I'm writing this update from Lyssa's parents' house once again - the holiday is here once again (however you happen to celebrate it), and this year we've gone back to visit our families. We left around 1200 EST5EDT yesterday in an attempt to beat the traffic rush headed to points north, west, east, and everywhere but the southern half of the compass rose. Traffic, weather, and being worn out from staying up far too late the night before being what they are, we pulled in around 1730 EST5EDT, a respectable timetable for leaving at noon.
The fairest thing you can say is that we didn't get into trouble on the way up, unlike last year (when we got rear-ended on 270 north). After getting the TARDIS unpacked Lyssa, her mother, and I headed to the local Bob Evans restaurant to have dinner and talk for a while before we retired for the evening.
Our usual shortcut through West Virginia to get to southwestern PA was more of an adventure than usual yesterday due to the dense fog cover. Once we hit the mountains of West Virginia, it was like we'd driven out of Time and had gone adrift in the clouds of possibility between Here and There. Visibility was cut to little more then thirty feet in front of us, the only landmarks the solid yellow line to our let and the broken white line flashing by on the pavement to our right. You couldn't see the trees or the other cars. You couldn't see the guard rail. You couldn't even see the dropoffs on the left or right. It felt for all the worlds like we were picking our way across a precipice spanning a puffy white abyss, with no sense of time or distance. We got somewhere when we got somewhere, not before and not after. It was an unusual feeling, to be sure - being in one of the soft places, the in between places. By the time we got within spitting distance of our destination, we'd made it through the cloud cover and were treated to a vision of something rarely seen in the DC metroplex: A beautiful Pennsylvania sunset.
Say what you will about Pennsylvania (gods know, I do) but they have wonderful sunsets there.
A solid sky of blue. Thick greyish-blue clouds breaking up toward the horizon. Bright pink and orange clouds reflecting the sun's light. Streaks of charcoal creeping like tendrils of shadow upward from the opposite horizon. I wish we'd had time to stop and take some proper photographs of this spectacle, doubly so because I couldn't admire the view for very long as I was driving this time.
Thursday night wound up being something of a screwup - I left work on time but got caught in traffic as everyone and their backup left work and charged for the on-ramps to the Beltway. A thirty-minute trip wound up taking over one and one-half hours, which put me well behind schedule. Laurelinde was late, also - she got on the Metro late and didn't arrive until well after 1800 EST5EDT, which pushed dinner back.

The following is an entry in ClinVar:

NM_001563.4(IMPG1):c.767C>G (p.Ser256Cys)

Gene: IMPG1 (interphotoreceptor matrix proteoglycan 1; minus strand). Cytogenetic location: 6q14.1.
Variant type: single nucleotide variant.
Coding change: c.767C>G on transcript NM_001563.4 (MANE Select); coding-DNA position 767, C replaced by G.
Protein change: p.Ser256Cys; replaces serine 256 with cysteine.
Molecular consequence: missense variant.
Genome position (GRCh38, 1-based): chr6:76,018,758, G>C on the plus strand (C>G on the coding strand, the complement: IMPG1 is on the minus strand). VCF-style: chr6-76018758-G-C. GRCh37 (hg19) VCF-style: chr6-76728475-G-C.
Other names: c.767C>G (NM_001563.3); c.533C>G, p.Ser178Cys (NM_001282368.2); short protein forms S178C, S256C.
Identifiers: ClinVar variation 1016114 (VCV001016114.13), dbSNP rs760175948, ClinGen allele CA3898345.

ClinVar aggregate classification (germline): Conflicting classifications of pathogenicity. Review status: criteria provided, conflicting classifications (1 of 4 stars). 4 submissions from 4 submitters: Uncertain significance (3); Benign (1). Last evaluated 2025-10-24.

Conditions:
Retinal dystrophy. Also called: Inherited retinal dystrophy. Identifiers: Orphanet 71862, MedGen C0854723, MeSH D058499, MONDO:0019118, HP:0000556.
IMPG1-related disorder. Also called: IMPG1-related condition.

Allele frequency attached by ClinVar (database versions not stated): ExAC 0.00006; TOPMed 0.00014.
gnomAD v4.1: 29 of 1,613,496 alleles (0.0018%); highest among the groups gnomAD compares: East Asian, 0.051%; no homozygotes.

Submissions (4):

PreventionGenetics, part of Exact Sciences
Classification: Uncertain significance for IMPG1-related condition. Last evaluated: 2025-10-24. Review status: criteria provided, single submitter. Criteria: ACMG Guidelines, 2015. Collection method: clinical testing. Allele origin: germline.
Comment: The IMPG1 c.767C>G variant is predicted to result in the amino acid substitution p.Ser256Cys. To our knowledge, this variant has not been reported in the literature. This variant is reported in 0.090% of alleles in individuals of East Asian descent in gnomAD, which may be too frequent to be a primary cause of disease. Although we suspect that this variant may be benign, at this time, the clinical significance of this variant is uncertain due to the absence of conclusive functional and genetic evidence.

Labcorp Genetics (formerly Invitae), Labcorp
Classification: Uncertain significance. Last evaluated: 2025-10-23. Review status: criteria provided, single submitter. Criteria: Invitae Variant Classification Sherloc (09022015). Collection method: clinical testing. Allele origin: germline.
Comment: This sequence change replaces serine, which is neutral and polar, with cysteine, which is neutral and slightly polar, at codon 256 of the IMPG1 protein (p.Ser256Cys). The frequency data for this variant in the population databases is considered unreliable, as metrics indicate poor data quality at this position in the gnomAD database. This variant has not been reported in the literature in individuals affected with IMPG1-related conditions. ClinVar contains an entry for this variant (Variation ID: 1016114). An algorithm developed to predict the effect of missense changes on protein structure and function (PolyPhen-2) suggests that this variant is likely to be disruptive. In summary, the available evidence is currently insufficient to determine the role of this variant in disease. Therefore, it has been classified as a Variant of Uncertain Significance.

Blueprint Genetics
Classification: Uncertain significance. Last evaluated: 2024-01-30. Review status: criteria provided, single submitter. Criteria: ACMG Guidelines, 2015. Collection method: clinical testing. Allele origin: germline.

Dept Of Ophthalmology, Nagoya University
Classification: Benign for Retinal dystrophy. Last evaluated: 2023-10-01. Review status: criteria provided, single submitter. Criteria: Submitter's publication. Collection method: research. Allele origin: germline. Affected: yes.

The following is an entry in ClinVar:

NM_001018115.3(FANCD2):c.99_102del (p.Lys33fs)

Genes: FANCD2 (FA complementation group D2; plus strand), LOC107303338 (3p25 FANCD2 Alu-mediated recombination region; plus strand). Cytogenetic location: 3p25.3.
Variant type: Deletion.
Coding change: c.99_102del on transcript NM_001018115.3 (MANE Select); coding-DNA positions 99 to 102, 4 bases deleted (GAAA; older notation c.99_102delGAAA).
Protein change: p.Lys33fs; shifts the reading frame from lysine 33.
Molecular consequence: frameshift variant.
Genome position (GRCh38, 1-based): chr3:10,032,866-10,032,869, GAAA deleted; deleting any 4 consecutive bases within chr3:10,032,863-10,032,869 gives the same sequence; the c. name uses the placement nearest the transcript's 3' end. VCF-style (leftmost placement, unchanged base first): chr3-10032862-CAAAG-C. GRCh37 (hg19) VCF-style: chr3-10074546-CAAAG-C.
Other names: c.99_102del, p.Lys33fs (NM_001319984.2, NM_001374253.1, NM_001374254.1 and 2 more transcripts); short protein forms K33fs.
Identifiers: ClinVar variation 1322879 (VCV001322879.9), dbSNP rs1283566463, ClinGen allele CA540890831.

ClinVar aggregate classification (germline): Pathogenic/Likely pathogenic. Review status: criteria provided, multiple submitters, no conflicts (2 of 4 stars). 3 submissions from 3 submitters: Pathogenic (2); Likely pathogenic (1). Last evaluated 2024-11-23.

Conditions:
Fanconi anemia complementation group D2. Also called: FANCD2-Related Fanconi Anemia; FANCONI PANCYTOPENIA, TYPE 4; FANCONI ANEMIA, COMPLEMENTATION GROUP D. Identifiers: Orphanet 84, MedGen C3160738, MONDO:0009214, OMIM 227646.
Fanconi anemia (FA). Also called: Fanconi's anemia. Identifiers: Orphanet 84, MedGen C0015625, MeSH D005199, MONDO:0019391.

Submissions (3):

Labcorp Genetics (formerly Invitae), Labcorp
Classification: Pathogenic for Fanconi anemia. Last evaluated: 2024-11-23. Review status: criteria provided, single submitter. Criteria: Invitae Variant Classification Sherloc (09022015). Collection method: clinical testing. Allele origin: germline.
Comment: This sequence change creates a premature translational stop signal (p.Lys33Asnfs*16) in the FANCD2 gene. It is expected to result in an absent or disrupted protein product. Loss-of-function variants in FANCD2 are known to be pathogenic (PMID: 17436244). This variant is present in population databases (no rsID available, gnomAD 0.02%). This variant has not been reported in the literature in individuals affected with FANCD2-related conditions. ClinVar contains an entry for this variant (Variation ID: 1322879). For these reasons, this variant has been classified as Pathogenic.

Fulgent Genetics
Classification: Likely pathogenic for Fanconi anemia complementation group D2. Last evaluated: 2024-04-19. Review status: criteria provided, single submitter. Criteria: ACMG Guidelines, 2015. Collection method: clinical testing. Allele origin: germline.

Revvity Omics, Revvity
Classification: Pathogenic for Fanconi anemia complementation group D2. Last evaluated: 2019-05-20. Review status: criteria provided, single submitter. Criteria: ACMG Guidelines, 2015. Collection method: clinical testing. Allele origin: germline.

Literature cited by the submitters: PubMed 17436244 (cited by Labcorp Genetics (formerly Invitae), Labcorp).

Ordinarily this isn't terribly problematic, but I was running late for the giving of a gift at the Mad Scientist Coffee Klatsch that night: Everyone had chipped in finds to purchase a Dyna Med BLS Kit for Orthaevelve, who'd gotten her EMT certification a couple of months ago and needed a field kit to do her job properly. As it was, I didn't arrive until well after 2000 hours, and had missed the giving of the gift. I'd also brought the card that everyone was supposed to sign late.
I feel bad about that. For some of us, the Yule holiday was celebrated on 21 December, the Winter solstice, or the longest night of the year as we've taken to calling it. I unfortunately got out of work late on Friday but got home earlier than the night before, probably because everyone that was going to take off early had already done so, so it was only as bad as it usually is on a Friday night.
Yes, how simultaneously obscure and descriptive of me. Here's the thing about weekend traffic in northern Virginia: Just before a holiday, it really sucks. Your major artery of choice becomes a parking lot, and you may as well pack dinner, a couple of books, and a bedpan. On a Friday afternoon, however, traffic just sucks, meaning that your average speed will be between 20 and 30 miles per hour, and the shortest jaunt you can think of will take roughly a half-hour. Scale upward appropriately from there.
Lyssa was wonderful on Friday night - she had dinner waiting for me when I got home (chicken and garlic stir-fry with pasta) and we exchanged gifts afterward, partially because we were going to be spending the Christmas holiday with our families, and partially because we wouldn't have room to bring everything with us. It seems that we'd given each other a steampunk solstice this year given the nature of many of the gifts. I got for Lyssa a couple of books from her wish list, a replica of the Elven brooch from The Lord of the Rings, a quill pen and ink, a wax sealing stamp, some stationary, and a Himalayan salt crystal lamp. On the other hand, she got for me a couple of books from my Amazon wishlist, a collapsible brass spyglass, a couple of DVDs (disinfo.con, Maybe Logic, The Dresden Files boxed set, and the collector's edition of Serenity). I've also fallen in love with the desktop chronolabe, brass fob watch (with da Vinci's Vitruvian Man across the cover).